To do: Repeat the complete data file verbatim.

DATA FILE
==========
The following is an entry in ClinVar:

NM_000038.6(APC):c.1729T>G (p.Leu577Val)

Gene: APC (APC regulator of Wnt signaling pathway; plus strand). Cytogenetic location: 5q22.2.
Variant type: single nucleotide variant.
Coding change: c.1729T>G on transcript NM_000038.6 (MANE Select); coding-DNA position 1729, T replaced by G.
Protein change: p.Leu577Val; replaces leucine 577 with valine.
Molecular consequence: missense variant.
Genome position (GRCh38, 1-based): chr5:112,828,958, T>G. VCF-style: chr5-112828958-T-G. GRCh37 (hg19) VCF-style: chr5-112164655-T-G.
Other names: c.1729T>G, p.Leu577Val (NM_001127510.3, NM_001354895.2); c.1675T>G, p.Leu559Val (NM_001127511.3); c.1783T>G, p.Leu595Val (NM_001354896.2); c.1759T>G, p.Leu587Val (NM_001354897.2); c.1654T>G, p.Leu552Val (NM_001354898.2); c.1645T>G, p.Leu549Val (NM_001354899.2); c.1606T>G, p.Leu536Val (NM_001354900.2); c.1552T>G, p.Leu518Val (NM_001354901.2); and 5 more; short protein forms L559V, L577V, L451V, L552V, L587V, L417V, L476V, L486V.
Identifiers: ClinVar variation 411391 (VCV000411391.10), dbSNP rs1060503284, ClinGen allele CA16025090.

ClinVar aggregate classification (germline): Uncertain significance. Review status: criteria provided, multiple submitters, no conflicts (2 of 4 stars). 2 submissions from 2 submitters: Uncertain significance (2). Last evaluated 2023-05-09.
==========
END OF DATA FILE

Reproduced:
The following is an entry in ClinVar:

NM_000038.6(APC):c.1729T>G (p.Leu577Val)

Gene: APC (APC regulator of Wnt signaling pathway; plus strand). Cytogenetic location: 5q22.2.
Variant type: single nucleotide variant.
Coding change: c.1729T>G on transcript NM_000038.6 (MANE Select); coding-DNA position 1729, T replaced by G.
Protein change: p.Leu577Val; replaces leucine 577 with valine.
Molecular consequence: missense variant.
Genome position (GRCh38, 1-based): chr5:112,828,958, T>G. VCF-style: chr5-112828958-T-G. GRCh37 (hg19) VCF-style: chr5-112164655-T-G.
Other names: c.1729T>G, p.Leu577Val (NM_001127510.3, NM_001354895.2); c.1675T>G, p.Leu559Val (NM_001127511.3); c.1783T>G, p.Leu595Val (NM_001354896.2); c.1759T>G, p.Leu587Val (NM_001354897.2); c.1654T>G, p.Leu552Val (NM_001354898.2); c.1645T>G, p.Leu549Val (NM_001354899.2); c.1606T>G, p.Leu536Val (NM_001354900.2); c.1552T>G, p.Leu518Val (NM_001354901.2); and 5 more; short protein forms L559V, L577V, L451V, L552V, L587V, L417V, L476V, L486V.
Identifiers: ClinVar variation 411391 (VCV000411391.10), dbSNP rs1060503284, ClinGen allele CA16025090.

ClinVar aggregate classification (germline): Uncertain significance. Review status: criteria provided, multiple submitters, no conflicts (2 of 4 stars). 2 submissions from 2 submitters: Uncertain significance (2). Last evaluated 2023-05-09.